Having been on both sides of the music machine (the music and now, uh, the machine), I'm frequently saddened but rarely surprised by the depth of the devolution from DIY garage band-ism to overpaid PR flackery, from three chords and an attitude to pay-for-play and Dad's credit card. This stuff is wild, y'all! Bands aren't really bands anymore; they're just teeny, tiny corporations. But as we know, corporations are people, so boom-ba-ba-loom-ba-wow.
But I guess I've still been holding out to a degree, harboring some essential smidgen of naivete, some shard of innocence that allows me to get by day to day without giving up and wandering the streets, searching for change on the ground, humming that goddamn Adele song that's objectively pretty good but then you hear it a thousand times and it starts to sound like nails on the world's longest chalkboard but ANYWAY.
The point is, TIME has an awfully depressing story (via Gawker) guest-written by a young and optimistic indie rock band called Two Lights, a band whose music is actually not all that bad (again, objectively, in a Coldplay sort of way), but who claim - nay, boast - that they've spent over $100,000 to date trying to kickstart their music career.
We've been mentored by former British rock stars, posed for photo shoots, hung out with models, worked with Grammy-nominated producers and rocked some of the top clubs in New York (places like the Mercury Lounge and the Highline Ballroom), opening for some of our favorite bands.
But wait! The band goes on to explain that, despite their extravagant lifestyle, "we're broke" (aww!), explaining that all their (parents') money has been frittered away on band-related expenses, including:
Promotion: Once you have music out, you need to promote it. We pay a guy to send email blasts to databases of hip music blogs. Postcards, demo CDs and other materials are also essential. Cost to date: $1,000.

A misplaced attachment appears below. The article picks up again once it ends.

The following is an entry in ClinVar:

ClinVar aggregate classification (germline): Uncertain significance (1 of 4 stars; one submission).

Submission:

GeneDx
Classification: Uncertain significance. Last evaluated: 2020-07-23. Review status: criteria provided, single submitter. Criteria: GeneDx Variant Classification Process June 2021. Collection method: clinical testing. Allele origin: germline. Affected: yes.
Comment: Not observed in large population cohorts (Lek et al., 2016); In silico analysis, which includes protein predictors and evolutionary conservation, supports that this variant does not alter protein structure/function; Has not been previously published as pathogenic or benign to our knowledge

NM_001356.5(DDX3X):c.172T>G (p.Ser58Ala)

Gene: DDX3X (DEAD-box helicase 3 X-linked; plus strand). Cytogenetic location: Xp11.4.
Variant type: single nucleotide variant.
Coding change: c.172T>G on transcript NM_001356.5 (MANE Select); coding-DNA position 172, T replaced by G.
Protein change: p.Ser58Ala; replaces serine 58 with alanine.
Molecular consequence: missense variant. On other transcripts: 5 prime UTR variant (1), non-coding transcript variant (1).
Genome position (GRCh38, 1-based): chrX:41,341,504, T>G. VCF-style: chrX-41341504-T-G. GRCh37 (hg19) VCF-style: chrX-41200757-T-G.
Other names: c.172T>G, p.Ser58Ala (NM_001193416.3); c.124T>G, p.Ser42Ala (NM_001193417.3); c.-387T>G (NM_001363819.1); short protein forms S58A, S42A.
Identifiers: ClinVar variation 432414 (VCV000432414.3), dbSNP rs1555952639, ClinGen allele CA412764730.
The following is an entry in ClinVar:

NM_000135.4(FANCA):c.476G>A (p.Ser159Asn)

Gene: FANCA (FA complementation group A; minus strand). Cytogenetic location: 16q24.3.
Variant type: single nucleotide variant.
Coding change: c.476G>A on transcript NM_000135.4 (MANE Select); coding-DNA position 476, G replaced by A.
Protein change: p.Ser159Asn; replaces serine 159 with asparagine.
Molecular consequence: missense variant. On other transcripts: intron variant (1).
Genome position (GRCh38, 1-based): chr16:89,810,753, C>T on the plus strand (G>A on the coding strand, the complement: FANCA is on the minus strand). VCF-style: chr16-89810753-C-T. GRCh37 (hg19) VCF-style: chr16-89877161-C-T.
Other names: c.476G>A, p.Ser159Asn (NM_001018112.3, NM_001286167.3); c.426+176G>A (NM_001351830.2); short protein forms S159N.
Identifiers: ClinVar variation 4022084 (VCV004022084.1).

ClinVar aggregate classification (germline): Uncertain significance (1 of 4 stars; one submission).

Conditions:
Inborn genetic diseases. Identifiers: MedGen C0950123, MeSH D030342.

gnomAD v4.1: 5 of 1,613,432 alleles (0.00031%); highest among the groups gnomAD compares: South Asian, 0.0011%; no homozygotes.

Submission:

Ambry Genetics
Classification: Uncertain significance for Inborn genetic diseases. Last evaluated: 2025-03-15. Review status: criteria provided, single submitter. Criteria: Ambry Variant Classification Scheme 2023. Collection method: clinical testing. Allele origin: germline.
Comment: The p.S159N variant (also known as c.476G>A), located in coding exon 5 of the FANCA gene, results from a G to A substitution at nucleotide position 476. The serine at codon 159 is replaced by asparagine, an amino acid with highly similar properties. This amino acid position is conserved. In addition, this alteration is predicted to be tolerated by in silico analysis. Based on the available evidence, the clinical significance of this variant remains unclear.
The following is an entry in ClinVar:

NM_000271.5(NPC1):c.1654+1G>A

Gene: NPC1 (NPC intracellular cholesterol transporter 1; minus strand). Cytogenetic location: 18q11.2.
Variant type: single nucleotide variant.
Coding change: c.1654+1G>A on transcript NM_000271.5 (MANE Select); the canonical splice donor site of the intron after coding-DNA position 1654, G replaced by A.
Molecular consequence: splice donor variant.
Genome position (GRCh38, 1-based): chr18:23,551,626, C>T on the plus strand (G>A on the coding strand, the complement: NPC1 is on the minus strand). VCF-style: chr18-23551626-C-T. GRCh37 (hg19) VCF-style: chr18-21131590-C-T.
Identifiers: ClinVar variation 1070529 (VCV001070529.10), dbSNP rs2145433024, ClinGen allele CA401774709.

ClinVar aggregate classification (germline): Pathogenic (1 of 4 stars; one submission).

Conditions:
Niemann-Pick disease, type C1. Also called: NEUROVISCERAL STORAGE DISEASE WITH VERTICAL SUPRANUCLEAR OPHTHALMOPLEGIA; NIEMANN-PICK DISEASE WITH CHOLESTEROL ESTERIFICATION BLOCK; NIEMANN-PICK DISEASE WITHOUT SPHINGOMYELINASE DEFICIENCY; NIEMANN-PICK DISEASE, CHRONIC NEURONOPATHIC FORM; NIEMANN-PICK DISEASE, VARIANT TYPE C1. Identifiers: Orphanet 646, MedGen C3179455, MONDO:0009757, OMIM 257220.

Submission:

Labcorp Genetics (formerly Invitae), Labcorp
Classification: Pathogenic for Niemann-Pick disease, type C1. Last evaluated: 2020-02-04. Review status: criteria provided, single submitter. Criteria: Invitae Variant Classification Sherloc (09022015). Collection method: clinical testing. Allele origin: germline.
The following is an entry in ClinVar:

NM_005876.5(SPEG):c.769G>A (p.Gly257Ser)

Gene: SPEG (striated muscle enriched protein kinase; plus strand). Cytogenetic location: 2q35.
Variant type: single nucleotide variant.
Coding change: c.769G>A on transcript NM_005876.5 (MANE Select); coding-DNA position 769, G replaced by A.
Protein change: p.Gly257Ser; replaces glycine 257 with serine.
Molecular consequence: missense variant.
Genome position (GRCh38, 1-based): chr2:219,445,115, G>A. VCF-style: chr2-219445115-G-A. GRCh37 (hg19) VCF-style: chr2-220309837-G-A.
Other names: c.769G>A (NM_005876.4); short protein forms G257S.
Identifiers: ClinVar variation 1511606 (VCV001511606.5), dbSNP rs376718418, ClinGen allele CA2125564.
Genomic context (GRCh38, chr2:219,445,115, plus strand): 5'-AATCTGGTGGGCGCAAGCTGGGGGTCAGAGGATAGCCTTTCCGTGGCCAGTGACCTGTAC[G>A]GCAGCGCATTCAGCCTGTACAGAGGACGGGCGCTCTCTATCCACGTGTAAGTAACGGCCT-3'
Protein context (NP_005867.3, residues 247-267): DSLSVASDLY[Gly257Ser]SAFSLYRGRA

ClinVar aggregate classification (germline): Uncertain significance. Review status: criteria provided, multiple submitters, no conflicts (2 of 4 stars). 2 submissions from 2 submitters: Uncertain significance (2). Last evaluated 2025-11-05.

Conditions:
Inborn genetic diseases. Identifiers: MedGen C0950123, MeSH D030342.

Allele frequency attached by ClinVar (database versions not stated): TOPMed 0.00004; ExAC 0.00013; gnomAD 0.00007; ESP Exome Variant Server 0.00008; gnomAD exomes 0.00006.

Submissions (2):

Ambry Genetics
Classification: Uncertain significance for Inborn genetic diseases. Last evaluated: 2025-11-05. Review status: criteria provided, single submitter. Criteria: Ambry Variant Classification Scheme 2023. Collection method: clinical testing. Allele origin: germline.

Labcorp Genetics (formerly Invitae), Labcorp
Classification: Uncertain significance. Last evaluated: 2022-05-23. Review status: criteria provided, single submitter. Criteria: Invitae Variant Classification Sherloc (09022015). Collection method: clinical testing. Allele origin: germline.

Living in New York City: Our cousin Abby lives in Atlanta in a house — a house! — with a couple of friends. They pay a third of what we pay for our combined living spaces. New York is absurdly expensive — but the band's future demands that we live here rather than, say, our hometown in Maine. All told, we estimate that decision costs us an extra $1000 a month. Cost to date: $18,000.
There's also voice, piano and guitar lessons (gonna get all real talk and say if you need lessons you probably shouldn't be in a band, seriously) and $25,000 worth of musical equipment. I'll give you a minute.
There's an important political analogy in here somewhere, but I'm too despondent to find it right now, so I'll settle for that lazy headline. Excuse me while I go find that one Minutemen album I honestly never really liked that much and make myself listen front to end, full blast, with my head right by the speakers. (Is this that politics of envy I keep hearing about?)
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